Archive for the ‘Fiscal Reform’ Category

Aphorism LXX

Tuesday, November 5th, 2013

The dreaming Chicago Left, allied with old Red true-believers, civil libertarians, New Left “progressive independents,” and life-style radicals, labored mightily, and brought forth a Rube Goldberg health care web application disclosing both Stalinist bureaucracy and American government purchasing systems for all that they are.

Social justice proposals that are to be implemented by government are always realized in bureaucracy. The mastery of bureaucracy is more about competence in performance, gained after constant study and relentless pursuit, than it is about naive good intentions and panacea promises.

Government, because of the complexity of bureaucracy and of procurement and other constraints, can never be the sole source of social justice. We’re lucky that we didn’t have to endure a violent revolution and over seventy years of human suffering to find that out once again.

Not that this revelation will matter to the true-believers, whose response to their own abysmal failures is ever: “Much more is needed of the same.”

After spending several years trying to destroy religious and mediating institutions, it’s only a matter of time for, out of sheer desperation, the present architects of social justice to turn again to “public-private partnerships” with the same organizations previously on their hit list to solve their embarrassing problem.

© Copyright 2013, Albert J. Schorsch, III
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Why Research Universities Merit the “Freedom of the City”

Sunday, May 6th, 2012

What I shared with university colleagues on 5/6/12–

Colleague,

I’ve been thinking of implications of the various [Illinois] pension bills in the light of the larger question of the need for economic development in Chicago and in Illinois.

Yale economist Robert Shiller, the co-originator of the Case-Shiller housing index, recently made a dire prediction, that the housing market may not recover for a generation, meaning “in our lifetimes.”

The implications of this prediction, if correct, are profound. The political game of chasing around and announcing “jobs, jobs, jobs” may shortly be practically useless. Longer-term sources of economic growth besides tax incentive gimmicks to attract and retain businesses will have to be found.

Cities have historically grown and thrived because, as centers of commerce, they were in some sense free economic zones that became magnets of opportunity for both migrants and for entrepreneurs. But our generation of legislators, whether federal, state, and local, have somehow embraced bureaucracy and regulation as a solution, and are locking out opportunity.

By reducing constraints upon UIC’s [University of Illinois at Chicago] growth as an urban, state research university, Chicago and Illinois could become a greater research and educational magnet, drawing more scientists, more businesses, and more students, and rival Boston or LA within two or three generations, if we collectively make the right decisions to unshackle our research universities and institutes and let them grow and thrive. The “freedom of the city” must be extended to the University of Illinois (both UIC and UIUC [University of Illinois at Urbana-Champaign]) and to partner institutions as research leaders.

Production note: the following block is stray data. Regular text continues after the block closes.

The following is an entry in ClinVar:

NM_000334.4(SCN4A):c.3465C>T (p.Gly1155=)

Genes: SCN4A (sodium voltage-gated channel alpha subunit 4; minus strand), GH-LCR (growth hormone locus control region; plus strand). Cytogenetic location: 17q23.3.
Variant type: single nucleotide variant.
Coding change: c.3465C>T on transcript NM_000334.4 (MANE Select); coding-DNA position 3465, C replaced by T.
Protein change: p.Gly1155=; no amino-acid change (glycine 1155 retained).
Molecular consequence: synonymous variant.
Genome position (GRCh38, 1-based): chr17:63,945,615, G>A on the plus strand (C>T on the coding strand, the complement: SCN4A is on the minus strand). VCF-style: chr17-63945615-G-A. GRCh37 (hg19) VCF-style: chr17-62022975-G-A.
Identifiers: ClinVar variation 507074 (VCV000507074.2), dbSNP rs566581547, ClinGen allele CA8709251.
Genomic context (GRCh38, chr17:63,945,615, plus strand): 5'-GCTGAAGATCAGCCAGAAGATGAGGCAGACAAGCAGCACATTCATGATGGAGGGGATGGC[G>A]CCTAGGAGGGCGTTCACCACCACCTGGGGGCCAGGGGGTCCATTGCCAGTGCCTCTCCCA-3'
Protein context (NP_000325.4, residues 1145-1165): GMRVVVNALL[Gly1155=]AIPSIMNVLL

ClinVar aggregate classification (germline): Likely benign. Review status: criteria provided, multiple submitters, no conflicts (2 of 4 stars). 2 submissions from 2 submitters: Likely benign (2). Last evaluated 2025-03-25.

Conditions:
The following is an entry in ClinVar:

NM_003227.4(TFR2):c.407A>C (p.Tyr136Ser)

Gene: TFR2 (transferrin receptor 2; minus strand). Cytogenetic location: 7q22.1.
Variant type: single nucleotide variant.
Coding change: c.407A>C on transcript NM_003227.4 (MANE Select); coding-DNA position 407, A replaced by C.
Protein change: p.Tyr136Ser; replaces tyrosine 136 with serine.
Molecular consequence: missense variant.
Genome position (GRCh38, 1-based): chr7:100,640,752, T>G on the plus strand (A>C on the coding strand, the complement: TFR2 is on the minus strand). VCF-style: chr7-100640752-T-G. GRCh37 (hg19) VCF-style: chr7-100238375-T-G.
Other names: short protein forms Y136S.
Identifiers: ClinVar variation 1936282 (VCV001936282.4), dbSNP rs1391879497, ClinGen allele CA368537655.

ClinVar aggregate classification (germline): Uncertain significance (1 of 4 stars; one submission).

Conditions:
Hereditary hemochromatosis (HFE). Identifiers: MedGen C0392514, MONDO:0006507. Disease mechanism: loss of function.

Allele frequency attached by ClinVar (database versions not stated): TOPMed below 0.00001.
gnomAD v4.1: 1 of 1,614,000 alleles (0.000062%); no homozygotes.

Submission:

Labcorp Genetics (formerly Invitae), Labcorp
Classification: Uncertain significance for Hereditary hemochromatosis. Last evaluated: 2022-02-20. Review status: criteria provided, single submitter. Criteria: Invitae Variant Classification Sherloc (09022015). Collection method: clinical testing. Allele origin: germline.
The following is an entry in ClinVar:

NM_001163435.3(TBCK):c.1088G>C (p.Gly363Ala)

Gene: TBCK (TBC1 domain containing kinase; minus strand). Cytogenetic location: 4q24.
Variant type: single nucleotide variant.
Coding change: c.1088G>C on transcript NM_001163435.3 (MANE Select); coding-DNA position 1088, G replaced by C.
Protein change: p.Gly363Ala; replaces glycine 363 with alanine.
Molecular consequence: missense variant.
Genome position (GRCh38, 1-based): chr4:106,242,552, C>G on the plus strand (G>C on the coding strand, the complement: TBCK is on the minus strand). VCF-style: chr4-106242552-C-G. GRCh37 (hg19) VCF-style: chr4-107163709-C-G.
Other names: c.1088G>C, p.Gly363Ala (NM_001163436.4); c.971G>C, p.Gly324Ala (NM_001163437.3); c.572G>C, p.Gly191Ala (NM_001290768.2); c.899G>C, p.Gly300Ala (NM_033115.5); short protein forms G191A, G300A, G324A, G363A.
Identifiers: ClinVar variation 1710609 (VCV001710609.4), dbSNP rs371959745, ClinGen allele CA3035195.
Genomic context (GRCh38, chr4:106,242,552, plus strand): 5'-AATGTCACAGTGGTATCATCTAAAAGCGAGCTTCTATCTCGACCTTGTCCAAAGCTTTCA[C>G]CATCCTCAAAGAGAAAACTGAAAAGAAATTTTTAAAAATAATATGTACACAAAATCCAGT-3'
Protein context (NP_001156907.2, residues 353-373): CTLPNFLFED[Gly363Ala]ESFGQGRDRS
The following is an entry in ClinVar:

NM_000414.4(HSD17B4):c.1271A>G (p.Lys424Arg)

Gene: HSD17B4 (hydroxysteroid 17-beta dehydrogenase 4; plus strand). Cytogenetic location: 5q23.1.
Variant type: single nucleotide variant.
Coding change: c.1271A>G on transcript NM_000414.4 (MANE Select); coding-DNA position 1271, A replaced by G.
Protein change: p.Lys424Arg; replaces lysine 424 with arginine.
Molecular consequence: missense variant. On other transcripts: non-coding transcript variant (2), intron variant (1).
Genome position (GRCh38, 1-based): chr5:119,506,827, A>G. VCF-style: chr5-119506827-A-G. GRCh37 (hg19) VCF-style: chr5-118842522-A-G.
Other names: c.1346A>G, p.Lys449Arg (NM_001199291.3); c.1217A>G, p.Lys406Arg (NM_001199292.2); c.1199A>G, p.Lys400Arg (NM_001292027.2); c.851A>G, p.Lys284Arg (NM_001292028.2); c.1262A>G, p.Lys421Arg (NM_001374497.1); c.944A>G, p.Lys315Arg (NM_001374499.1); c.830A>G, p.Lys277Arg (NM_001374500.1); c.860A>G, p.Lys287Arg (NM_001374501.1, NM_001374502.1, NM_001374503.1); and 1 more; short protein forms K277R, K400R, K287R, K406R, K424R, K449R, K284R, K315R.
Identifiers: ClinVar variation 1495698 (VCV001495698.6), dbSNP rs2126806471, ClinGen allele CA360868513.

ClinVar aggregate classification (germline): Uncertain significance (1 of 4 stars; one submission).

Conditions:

In order for such a strategy to succeed, civic leaders who are alumni of NU and U Chicago will have to drop their elite snobbery and allow UIC to thrive as well, since UIC in the long term can “bring the big numbers” of both graduates and researchers to help Chicago and Illinois thrive. But even these three Chicago research universities are not enough to build a “rival Boston” strategy for this region.

That is why legislative action that drives away research talent, and the dollars that senior professors and principal investigators bring with them, is exactly the wrong economic development strategy for Illinois.

As long as state research universities are lumped into legislation covering all matter of non-research institutions, and subject to numerous unintended consequences and unpredictability, the state research university will not thrive to the extent that it could in Illinois. We already see talented colleagues voting on the expected results of such election-year legislation with their feet before the final votes are cast.

Infrastructure alone will not bring Illinois or Chicago back. We have to have a “somewhere” to where the roads and bridges lead. Because real estate will not be an answer for perhaps a generation, state and other research universities do help answer the question of “somewhere.” So let’s not sandbag research universities with bureaucratic disincentives for success, OK?

There are so many encouraging changes taking place at UIC, especially UIC College Prep–there should be dozens more such Chicago and Illinois high schools!–that I’m sad to see some of our colleagues go at this critical moment for UIC.

But we do have a great opportunity, even in these awful times for Illinois, to actually make the right legislative decisions to shape a better future.